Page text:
Court upholds three arbitration awards in favour of Brockville
The Ontario Court of Appeal has ruled that there is a narrow basis for setting aside an arbitration award concerned only with extricable questions of law.
The dispute in Tall Ships Development Inc. v. Brockville (City), 2022 ONCA 861, arose from a public-private partnership agreement (PPPA) between the city of Brockville and Tall Ships Landing Development Ltd. to develop a waterfront property on the St. Lawrence River in downtown Brockville. The project aimed to create a significant draw to the city, which had suffered from a dwindling tax base and a declining manufacturing industry over previous decades. The project included a mixed residential and commercial condominium tower and the Maritime Discovery Centre.
Tall Ships undertook to remediate and develop the waterfront project and sell it to Brockville for a price agreed in the purchase agreement between the parties. The purchase price included the cost of construction, the budget for which was defined in the agreement as $7.4 million.
However, upon completion of the project, Tall Ships claimed approximately $1.8 million in additional construction costs from Brockville. Tall Ships asserted that Brockville was aware that construction was over budget, and the design changes, which inevitably led to cost increases, were approved.
Brockville refused to pay the additional costs, arguing that it was unaware that construction costs exceeded the budget until the project was substantially complete and that it had not consented to any increases over the $7.4 million budget.
Brockville also refused to pay invoices of $929,893 for remediation costs on the grounds that they were out of time pursuant to the Brownfields Agreement (BA). The city also disputed Tall Ships’ claim for interest. Tall Ships did not advise Brockville that it would be claiming interest on the invoice before the closing date but asked for prime plus five percent in interest on its statement of claim.
The parties submitted the claims to arbitration and agreed on the arbitrator’s appointment. Tall Ships’ claims were eventually dismissed after a four-week hearing.
The arbitrator rejected Tall Ships’ claim for remediation costs in the first award under the BA. The process for the claims was set out in the BA, and the arbitrator held that Tall Ships was deemed to have accepted Brockville’s determinations because it had failed to send dispute notices within the 15-day deadline specified in the agreement. As a result, the arbitrator concluded that Tall Ships’ claim was out of time and statute barred.
In the second award, the arbitrator found that Tall Ships was responsible for the cost overruns because it failed to keep Brockville informed despite knowing that the project would be much larger and cost substantially more than initially planned.
In the third award, the arbitrator rejected Tall Ships’ claim for interest on an invoice paid a year after it was submitted. The arbitrator found that Tall Ships did not advise Brockville that it would be claiming interest on the invoice before the closing date but asked for prime plus five percent in interest in its statement of claim. The arbitrator concluded that Tall Ships was effectively estopped from claiming this interest.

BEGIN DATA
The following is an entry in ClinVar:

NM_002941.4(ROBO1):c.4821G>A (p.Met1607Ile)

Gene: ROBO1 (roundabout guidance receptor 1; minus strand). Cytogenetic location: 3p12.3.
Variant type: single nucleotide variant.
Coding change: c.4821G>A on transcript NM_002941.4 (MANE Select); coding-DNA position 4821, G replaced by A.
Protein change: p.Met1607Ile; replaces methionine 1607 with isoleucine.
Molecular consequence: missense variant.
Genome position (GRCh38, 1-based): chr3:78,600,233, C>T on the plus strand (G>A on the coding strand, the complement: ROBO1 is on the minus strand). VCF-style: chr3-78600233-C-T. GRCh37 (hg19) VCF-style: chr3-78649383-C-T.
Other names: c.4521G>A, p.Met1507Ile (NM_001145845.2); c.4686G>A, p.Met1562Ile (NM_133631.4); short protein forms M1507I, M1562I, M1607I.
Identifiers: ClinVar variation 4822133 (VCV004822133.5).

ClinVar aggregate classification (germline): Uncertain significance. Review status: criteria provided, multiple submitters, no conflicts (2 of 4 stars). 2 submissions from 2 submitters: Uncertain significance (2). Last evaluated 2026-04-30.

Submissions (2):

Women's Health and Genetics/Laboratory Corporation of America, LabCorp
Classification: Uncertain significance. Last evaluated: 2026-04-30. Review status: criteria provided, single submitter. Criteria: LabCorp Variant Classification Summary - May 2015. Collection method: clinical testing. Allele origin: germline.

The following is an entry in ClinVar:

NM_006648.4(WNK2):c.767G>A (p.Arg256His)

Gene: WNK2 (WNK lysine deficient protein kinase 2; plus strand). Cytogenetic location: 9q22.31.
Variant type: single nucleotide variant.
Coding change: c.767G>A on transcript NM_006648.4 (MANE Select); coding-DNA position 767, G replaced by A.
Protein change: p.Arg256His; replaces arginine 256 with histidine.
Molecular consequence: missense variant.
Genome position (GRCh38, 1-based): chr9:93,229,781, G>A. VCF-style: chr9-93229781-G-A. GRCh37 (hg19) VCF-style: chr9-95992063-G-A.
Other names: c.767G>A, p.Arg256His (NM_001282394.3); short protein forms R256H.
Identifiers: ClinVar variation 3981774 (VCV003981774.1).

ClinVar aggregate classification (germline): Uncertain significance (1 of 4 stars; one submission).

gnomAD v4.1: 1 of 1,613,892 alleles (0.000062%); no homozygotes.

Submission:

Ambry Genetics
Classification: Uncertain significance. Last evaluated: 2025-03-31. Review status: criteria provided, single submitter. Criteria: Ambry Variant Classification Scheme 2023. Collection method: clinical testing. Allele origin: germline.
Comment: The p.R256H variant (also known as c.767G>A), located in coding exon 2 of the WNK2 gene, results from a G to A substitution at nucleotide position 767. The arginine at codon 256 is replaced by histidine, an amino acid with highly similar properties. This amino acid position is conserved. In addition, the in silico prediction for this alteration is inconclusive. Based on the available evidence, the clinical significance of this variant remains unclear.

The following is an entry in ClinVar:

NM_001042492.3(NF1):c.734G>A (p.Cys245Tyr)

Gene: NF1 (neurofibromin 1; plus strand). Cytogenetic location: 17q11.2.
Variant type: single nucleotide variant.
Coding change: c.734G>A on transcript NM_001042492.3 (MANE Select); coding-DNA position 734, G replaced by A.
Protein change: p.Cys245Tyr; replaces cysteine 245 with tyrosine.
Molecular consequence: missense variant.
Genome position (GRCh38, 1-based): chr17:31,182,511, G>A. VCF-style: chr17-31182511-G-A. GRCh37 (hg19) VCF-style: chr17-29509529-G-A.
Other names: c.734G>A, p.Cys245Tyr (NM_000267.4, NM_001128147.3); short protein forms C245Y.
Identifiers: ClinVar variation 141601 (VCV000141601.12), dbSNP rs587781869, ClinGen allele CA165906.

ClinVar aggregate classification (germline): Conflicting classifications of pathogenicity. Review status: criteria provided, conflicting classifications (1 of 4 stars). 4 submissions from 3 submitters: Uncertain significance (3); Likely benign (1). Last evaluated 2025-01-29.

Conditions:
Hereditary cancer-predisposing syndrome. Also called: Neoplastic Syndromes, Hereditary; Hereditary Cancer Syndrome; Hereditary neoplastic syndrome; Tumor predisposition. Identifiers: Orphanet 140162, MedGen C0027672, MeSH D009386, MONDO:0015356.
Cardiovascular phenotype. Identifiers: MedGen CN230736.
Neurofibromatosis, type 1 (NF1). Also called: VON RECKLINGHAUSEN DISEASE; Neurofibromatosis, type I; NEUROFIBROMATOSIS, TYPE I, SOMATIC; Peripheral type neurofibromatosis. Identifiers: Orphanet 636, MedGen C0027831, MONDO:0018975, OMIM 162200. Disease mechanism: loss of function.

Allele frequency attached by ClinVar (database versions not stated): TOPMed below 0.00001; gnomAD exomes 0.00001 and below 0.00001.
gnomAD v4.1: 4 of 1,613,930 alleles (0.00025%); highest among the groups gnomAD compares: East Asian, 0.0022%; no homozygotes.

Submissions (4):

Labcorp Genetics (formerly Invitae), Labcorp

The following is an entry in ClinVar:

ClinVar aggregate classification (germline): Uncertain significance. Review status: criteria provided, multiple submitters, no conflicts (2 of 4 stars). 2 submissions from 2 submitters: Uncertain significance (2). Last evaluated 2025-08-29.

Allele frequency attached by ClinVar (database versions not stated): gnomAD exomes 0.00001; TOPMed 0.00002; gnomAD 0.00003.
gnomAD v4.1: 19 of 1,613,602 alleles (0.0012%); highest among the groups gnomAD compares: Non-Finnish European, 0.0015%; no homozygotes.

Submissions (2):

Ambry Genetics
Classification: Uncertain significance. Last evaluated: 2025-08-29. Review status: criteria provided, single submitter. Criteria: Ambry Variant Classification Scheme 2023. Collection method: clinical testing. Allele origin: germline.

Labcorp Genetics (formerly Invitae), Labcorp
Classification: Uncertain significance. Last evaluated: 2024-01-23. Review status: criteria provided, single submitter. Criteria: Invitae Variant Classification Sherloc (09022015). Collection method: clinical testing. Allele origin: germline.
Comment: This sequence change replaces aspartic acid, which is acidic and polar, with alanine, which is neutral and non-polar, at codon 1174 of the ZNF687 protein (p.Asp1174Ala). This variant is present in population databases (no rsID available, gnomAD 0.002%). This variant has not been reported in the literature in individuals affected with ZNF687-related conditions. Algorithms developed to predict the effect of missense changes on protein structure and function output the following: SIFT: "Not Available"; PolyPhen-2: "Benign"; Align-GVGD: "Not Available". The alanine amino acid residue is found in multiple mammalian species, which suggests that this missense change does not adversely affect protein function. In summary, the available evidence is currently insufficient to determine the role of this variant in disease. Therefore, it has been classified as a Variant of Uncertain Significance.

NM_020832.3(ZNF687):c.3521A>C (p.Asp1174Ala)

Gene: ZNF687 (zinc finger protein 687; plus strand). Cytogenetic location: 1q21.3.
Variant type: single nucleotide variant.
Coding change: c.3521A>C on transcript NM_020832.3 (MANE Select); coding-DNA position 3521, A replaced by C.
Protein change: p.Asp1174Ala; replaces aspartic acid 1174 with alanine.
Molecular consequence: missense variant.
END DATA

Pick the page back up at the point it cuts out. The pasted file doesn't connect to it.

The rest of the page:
Awards set aside
On appeal, the application judge had set aside the three arbitral awards and ordered a new arbitrator to preside over the matters upon reconsideration.
Brockville asserted that the questions before the arbitrator were of mixed fact and law, which did not give rise to any right of appeal under the Arbitration Act and the arbitration agreement between the parties. On the other hand, Tall Ships asserted that the arbitrator committed extricable errors of law and breached their rights to procedural fairness. Consequently, Tall Ships argued that the application judge ruled correctly.
No extricable questions of law
The matter reached the Ontario Court of Appeal, which ruled that the application judge made an error by characterizing questions of mixed fact and law as extricable questions of law. The court said, “Section 46 of the Arbitration Act cannot be used as a broad appeal route to bootstrap substantive arguments attacking an arbitrator’s findings which the parties had agreed would be immune from appeal.”
The court pointed out that the parties agreed that the arbitrator’s decision was final, subject only to appeals on questions of law under the Arbitration Act. The court emphasized that there is a narrow basis for setting aside an arbitral award under s. 46 of the Arbitration Act, which is “not concerned with the substance of the parties’ dispute and is not to be treated as an alternate appeal route.”
The parties agreed that only questions of law would be subject to appeal. The appeal court warned that judges exercising their appellate powers under the Arbitration Act should be cautious about extricating questions of law from the interpretation process.
“Failing to exercise such caution will result in the very inefficiencies, delays and added expense that choosing an arbitral process seeks to avoid,” the appeal court said.
In this case, the court found that none of the alleged errors made by the arbitrator could properly be considered extricable errors of law. Likewise, the court did not find any breaches of procedural fairness that could attract review under s. 46 of the Arbitration Act. As a result, the court allowed the appeal and reversed the application judge’s decision.